We expect Turkey’s rising inflation trend to be dominant and the projection range to open with increasing risks. While the risks transferred from the depreciation of the lira are disturbing in terms of increasing costs, the recently increasing geopolitical risks forcing a global commodity price increase in the upcoming period may cause significant increases in food and energy items. In this context, we will see an inflation path higher than 50% in Turkey in the coming months. The war in Ukraine could push living costs even higher after February.
Inflation, which we expect to rise to 52.4% year-on-year with a monthly realization of 3.4% in February, continues to be fed by rising food and energy costs and the lagged effects of last year’s depreciation of the lira. Consumer price inflation in Turkey reached 48.7% in January, the highest in 20 years. The central bank expects inflation to go further in the coming months before ending this year at 23.2%.
Inflation is currently preparing to settle at a level more than 10 times higher than the Central Bank’s medium-term target of 5%. As this situation will continue to deepen the inflation-adjusted return of Turkish assets in the negative region, there will be the risk of keeping the demand for foreign currency active with the desire to protect savings from inflation and continuing to feed the upward pressure on financial dollarization in the Turkish economy.
In an environment where the war in Europe threatens economies and increases global energy and food inflation, the concept of inflation will be much more challenging. At the moment, we see that the government’s actions to regulate inflation only create some balance and do not change the general inflation trend. In this context, we partially see the general inflation effect of the decision to reduce taxes on basic foods in February, and we think that the effects of the geopolitical crisis and especially the grain prices will greatly reverse this regulation. Due to high food, energy, rent and pharmaceutical costs, periodic inflation will be on a high path in February. Some price hikes, which were reflected and hung in February, caused this effect to continue in the second month of the year. Factors such as the status of TRY and energy costs pose upside risks to year-end inflation forecasts.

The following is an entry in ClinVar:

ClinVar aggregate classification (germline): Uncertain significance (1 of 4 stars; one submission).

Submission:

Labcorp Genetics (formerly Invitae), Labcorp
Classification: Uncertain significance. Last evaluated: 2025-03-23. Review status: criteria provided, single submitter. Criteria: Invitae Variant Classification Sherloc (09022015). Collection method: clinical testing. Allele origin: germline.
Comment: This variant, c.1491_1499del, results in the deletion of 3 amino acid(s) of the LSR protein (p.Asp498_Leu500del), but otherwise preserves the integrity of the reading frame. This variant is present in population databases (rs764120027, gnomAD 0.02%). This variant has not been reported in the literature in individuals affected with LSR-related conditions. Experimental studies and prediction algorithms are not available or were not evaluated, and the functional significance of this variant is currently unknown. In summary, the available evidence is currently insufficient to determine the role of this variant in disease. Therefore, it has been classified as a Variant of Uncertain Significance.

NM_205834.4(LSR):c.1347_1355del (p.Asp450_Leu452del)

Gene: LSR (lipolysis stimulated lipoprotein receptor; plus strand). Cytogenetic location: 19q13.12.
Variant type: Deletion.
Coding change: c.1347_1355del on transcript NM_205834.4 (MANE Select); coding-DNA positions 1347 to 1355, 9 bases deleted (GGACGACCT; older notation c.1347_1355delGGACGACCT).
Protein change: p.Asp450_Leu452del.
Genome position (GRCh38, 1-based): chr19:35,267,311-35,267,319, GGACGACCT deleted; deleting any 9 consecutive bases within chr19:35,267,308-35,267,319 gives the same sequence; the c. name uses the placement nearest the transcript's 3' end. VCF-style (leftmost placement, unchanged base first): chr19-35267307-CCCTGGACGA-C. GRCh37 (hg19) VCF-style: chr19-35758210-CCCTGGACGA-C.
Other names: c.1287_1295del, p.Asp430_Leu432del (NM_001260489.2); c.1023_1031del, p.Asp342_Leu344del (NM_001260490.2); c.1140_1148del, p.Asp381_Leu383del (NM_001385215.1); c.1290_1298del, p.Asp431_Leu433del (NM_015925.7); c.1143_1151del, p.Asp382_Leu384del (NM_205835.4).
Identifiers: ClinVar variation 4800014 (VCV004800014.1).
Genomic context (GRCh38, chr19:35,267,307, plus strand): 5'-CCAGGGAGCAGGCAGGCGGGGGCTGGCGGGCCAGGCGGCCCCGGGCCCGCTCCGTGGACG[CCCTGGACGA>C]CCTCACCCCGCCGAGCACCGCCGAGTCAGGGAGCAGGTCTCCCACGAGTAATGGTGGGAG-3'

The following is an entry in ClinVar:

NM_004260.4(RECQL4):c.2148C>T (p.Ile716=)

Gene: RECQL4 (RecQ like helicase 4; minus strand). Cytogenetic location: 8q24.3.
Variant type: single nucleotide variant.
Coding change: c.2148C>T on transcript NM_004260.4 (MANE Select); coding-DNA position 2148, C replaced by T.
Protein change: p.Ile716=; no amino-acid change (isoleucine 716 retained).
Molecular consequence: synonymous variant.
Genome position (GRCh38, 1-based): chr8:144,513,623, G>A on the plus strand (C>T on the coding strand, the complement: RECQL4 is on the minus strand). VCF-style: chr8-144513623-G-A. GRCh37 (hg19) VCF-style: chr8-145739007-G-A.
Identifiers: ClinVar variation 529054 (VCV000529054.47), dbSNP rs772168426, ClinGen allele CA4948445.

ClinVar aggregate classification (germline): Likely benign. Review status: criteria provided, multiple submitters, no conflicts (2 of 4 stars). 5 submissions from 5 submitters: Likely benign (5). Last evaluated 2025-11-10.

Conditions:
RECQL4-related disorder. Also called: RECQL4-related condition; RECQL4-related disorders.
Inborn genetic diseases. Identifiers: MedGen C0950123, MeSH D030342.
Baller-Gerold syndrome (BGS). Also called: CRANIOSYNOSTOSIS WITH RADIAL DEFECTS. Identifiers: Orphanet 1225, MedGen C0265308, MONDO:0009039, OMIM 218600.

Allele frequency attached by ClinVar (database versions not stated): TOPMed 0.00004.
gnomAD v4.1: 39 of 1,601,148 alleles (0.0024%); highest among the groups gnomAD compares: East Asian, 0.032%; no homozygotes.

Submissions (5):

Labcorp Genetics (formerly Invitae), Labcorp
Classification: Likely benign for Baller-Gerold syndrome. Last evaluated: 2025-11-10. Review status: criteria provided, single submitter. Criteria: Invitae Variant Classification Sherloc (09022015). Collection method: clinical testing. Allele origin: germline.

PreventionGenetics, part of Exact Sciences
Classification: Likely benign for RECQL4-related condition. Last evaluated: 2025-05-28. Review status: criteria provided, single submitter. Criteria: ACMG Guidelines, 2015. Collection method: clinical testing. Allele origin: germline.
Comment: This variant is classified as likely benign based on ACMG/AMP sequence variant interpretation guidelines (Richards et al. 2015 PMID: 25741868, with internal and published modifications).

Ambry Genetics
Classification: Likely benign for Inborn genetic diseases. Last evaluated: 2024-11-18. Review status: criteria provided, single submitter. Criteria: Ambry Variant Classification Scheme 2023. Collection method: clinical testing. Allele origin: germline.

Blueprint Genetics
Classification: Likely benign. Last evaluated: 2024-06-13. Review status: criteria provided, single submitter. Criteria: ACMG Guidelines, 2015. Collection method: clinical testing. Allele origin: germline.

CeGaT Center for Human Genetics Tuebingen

Russia is the leading country in our natural gas and oil imports. In addition, Russia ranks third in the world in wheat production from agricultural products. Inflation is quite high and the PPI, which is close to 100%, causes the cost burden here to be still very high. In an environment where consumer inflation approaches 50% as a very high band, food and energy-based inflation stand out as the items that increase the risk of deviation the most.
In this context, we evaluate the risks related to the forecast path of the Central Bank in an upward direction. Although we expect a fluctuating course throughout the year, we expect an upward trend in inflation, especially in the summer months. This situation shows that an inflation peak can be seen in a band above 55% during the year and that the base effect brought about by the high periodic realizations of November-December 2021 in the last months of the year may partially pull down the annual inflation. However, as can be seen, we are more cautious in our inflation forecasts than the Central Bank, and we consider that we will directly see the cost of living brought by the Ukraine war in terms of food and energy.
If inflation comes in at the rate we expect, Turkey’s real interest rate will reach -38.4%, the lowest rate among the emerging markets followed. The main moves in the fight against inflation are concentrated on the side of fiscal policy, and in this process, measures such as tax reductions, subsidies and other incentives and currency-protected lira deposits come to the fore. We do not expect a policy tightening response from the central bank regarding the increasing inflation rates at this stage.
Kaynak Tera Yatırım-Enver Erkan
Hibya Haber Ajansı